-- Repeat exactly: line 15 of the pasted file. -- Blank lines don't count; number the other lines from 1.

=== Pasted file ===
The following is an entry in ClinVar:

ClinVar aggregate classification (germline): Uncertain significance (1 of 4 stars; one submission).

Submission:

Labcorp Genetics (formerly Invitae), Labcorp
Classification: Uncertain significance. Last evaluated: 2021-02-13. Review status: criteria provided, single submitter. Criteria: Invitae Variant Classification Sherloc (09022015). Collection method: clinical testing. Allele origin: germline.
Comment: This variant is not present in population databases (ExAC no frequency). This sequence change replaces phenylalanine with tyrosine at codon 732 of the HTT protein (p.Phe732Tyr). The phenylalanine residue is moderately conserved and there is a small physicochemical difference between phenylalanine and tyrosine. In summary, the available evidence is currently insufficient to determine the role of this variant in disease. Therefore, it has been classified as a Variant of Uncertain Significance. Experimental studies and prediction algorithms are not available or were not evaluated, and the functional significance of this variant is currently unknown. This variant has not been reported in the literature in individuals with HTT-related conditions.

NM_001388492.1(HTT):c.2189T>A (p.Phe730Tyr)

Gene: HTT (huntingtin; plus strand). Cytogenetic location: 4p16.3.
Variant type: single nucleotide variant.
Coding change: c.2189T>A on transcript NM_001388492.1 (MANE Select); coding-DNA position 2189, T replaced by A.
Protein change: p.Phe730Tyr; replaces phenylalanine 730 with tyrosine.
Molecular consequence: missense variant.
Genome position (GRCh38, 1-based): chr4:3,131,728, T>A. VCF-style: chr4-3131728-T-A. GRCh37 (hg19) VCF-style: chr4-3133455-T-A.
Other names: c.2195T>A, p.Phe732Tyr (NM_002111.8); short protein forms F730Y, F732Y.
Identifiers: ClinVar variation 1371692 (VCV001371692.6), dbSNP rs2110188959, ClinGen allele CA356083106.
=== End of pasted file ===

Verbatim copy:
Identifiers: ClinVar variation 1371692 (VCV001371692.6), dbSNP rs2110188959, ClinGen allele CA356083106.